Finally, an uneventful but rewarding day of travel. I’ve gotten my cold under control, the roads are well paved and with one small exception, I knew where I was going most of the day.
I got up early as usual and was out on the streets to explore Veracruz well before daylight. Veracruz was the primary port city of Mexico during the 1500’s when first Hernando Cortez, and later Ponce de Leon, arrived to settle and govern what was then referred to as “New Spain”. It’s now a clean, bustling, cosmopolitan maritime city of roughly a half million people.
The Mexican Navy Academy is near the hotel where I stayed. It was pristine as I suppose a Navy facility is expected to be.
One of the most eye-catching structures in Centro Veracruz is the Cathedral de Veracruz.
Another site that was within walking distance of my hotel is the Museum of Naval History of Veracruz, named in honor of Venustiano Carranza who was a political leader during the Mexican Revolution in the early 1900’s.
I was anxious to get within striking distance of the border into Guatemala so I didn’t spend as long a time in Veracruz as I would have liked. I got back to the hotel with my car about 9 am and grabbed my bags and checked out. I’ll be following highway 180 out of Veracruz to Acayucan where it intersects with highway 1450 heading inland to the west where I’ll cross into the Mexican state of Chiapas before turning south again on highway 190 through Tuxtla and then into San Cristobal de las Casas.
It’s become apparent to me at this point, that southern Mexico is much more settled and civilized than northern Mexico. It is unfortunate that so much of our understanding of Mexico comes from the socio-economic situation as it exists in northern Mexico.
The roads have been much better since I got past Tampico and they were excellent all the way from Veracruz to San Cristobal.
By mid-afternoon, I was crossing the Rio Grijalva which was damned to create the Malpaso reservoir leading to the loss of a number of historical and archeologically important sites.
After crossing the Malpaso I began climbing up into the mountains. It reminds me of the frequent weekend drives that we took as a family into the North Carolina mountains to poach rhododendron from the roadside or search for the big one at the Ruby mines.
I’ve noticed that the buses are getting more plentiful as well as more colorful. There are far, far more Latinos traveling by bus than by car. This is true both in the city as well as for longer trips. On the highways, it seems that all you need to do is stand by the side of the road with your bags and the bus will stop and pick you up. No need to travel to a terminal to catch a ride.
The only mishap during today’s travel was another Garmin misrouting. The GPS recognized San Cristobal but all of the POI data was for Tuxtla about 75 kilometers north of San Cristobal. So, when I selected a hotel in San Cristobal as a destination target, it routed me directly into downtown Tuxtla. As usual, I didn’t realize what was happening until it was too late so I was caught driving in circles trying to get out of Tuxtla and find the highway on to San Cristobal.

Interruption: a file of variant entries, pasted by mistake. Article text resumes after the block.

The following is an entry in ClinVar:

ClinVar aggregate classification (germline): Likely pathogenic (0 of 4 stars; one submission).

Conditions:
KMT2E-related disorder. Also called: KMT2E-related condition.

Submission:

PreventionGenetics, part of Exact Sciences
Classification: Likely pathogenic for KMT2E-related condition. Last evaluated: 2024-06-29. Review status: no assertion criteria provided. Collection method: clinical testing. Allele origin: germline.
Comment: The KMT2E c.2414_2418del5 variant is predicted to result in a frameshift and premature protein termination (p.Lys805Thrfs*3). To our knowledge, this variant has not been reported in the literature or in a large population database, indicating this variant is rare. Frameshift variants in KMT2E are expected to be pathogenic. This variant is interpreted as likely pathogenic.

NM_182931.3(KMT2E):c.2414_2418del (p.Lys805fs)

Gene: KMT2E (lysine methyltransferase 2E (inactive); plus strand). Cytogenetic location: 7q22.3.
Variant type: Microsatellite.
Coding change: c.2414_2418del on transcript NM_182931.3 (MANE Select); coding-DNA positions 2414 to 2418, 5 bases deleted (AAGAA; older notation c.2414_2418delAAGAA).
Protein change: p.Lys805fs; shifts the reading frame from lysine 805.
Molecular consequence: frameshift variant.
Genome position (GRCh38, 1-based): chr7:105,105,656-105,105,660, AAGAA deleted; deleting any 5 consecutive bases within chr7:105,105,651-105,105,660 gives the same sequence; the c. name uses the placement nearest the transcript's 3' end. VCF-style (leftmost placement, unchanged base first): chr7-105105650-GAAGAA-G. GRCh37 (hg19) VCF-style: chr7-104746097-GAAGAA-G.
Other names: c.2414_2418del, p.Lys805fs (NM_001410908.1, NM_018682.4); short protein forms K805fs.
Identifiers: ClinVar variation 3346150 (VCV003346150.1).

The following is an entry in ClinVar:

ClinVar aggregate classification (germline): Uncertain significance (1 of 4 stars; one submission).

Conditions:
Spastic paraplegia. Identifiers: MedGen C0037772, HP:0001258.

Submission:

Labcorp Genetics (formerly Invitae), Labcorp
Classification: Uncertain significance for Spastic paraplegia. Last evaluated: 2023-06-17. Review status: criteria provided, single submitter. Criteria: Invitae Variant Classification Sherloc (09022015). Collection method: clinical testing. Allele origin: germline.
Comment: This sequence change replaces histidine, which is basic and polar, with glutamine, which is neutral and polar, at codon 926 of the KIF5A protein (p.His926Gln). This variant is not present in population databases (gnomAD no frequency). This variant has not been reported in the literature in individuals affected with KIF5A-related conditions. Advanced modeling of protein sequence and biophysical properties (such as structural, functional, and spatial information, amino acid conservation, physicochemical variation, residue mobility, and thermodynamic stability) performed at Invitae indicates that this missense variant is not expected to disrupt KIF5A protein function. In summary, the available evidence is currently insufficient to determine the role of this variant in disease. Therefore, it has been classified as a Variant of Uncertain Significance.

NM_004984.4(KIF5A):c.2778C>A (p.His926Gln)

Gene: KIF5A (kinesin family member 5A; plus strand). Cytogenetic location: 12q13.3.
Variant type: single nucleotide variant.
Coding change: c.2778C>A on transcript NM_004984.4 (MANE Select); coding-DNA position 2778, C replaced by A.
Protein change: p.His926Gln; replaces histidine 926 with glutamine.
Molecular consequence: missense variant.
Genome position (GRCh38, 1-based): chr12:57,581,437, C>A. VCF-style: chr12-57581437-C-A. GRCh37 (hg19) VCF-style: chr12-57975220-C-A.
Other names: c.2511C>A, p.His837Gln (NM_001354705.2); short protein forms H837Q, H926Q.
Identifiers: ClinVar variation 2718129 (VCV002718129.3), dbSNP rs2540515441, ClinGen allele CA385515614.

That cost me about an hour and caused me to do the one hour drive from Tuxtla to San Cristobal in the dark. I regret that because the drive between the two cities goes straight up high into the Sierra Madre mountains. I am sure it was a beautiful drive. The only consolation was getting to see the lights of San Cristobal from above as I entered the city around 7:30 pm.
San Cristobal is a beautiful city. It was founded in the early 1500′s and many of the streets and buildings date from hundreds of years back. The sidewalks are very narrow as are the streets. The sidewalks are paved with smooth time worn bricks.
I found a reasonably priced local hotel and had enough energy to get out for a walk in the square, have a cocktail and find a nice sidewalk cafe for dinner.
The city is packed with tourists from everywhere. The resident population is heavily influenced by Guatemalans and Mayan culture. For the tourists, the colorful knit Peruvian style caps with earflaps are the rage. The sprawling central part of the city is a labyrinth of narrow, cobblestone streets with colorful adobe buildings featuring beautiful woodwork trim, elaborate wrought iron gates, and red tile roofs.
I had dinner at a sidewalk cafe in the Flora Maria shopping area just across the street from this indigenous Mayan style church. I met a couple from Germany at the hotel and a family from Greece while waiting for a table for dinner.
The further south I got, the more street people I encountered. Most of the time it was adults selling fruit or washing windows or car headlights at main intersections. But occasionally, it would be children performing or selling flowers or trinkets.
There were indigenous street merchants selling handicraft items everywhere in San Cristobal.
I fell in love with San Cristobal. Everything about it was just enchanting. The people, the geography, the architecture, clothing, weather – it was a perfect ending for my trip through Mexico. What started off rather disastrously ended on literal high, far up in the mountains – a world away from anything I had ever experienced before. From studying my map this morning it actually looks as though I have reached a two-thirds point of the way from Kansas to Costa Rica and roughly the halfway point as measured from the Mexican border where I entered. Horray!!
While studying the map this morning I realized that am already about two-thirds of the way from Kansas to Costa Rica or roughly halfway from the Nuevo Laredo border where I began my Mexican odyssey just six days ago. Horray!!
By: Bob LaGarde
Originally published December 29th, 2010 at www.southboundrambler.com
Updated: April 24th, 2016